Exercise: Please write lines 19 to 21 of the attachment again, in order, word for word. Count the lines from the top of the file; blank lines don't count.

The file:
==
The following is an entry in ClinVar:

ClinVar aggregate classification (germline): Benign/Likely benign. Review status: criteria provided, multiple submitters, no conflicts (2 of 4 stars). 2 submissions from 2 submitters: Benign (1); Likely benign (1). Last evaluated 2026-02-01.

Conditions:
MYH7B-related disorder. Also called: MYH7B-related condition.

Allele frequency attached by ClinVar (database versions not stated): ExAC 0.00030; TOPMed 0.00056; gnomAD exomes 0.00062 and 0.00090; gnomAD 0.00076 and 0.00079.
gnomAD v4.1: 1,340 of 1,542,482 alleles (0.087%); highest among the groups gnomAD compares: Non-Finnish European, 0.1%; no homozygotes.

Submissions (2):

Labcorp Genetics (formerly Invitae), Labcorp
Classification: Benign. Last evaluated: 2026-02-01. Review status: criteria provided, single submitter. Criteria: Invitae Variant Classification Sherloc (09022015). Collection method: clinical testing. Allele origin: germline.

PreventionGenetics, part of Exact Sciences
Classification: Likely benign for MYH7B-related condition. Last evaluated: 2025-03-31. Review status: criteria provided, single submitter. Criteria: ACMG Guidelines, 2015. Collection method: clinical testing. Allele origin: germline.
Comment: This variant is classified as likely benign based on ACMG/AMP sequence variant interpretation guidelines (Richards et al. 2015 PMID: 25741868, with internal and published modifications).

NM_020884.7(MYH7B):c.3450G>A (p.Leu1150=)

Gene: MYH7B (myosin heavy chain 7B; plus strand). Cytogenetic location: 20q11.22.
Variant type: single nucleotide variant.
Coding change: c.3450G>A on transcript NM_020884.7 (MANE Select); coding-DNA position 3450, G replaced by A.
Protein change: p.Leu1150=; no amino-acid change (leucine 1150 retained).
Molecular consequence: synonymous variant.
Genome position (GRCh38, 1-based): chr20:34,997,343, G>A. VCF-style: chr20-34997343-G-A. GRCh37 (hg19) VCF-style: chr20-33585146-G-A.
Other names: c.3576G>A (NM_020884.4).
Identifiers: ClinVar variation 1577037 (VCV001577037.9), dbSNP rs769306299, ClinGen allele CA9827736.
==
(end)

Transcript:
Genome position (GRCh38, 1-based): chr20:34,997,343, G>A. VCF-style: chr20-34997343-G-A. GRCh37 (hg19) VCF-style: chr20-33585146-G-A.
Other names: c.3576G>A (NM_020884.4).
Identifiers: ClinVar variation 1577037 (VCV001577037.9), dbSNP rs769306299, ClinGen allele CA9827736.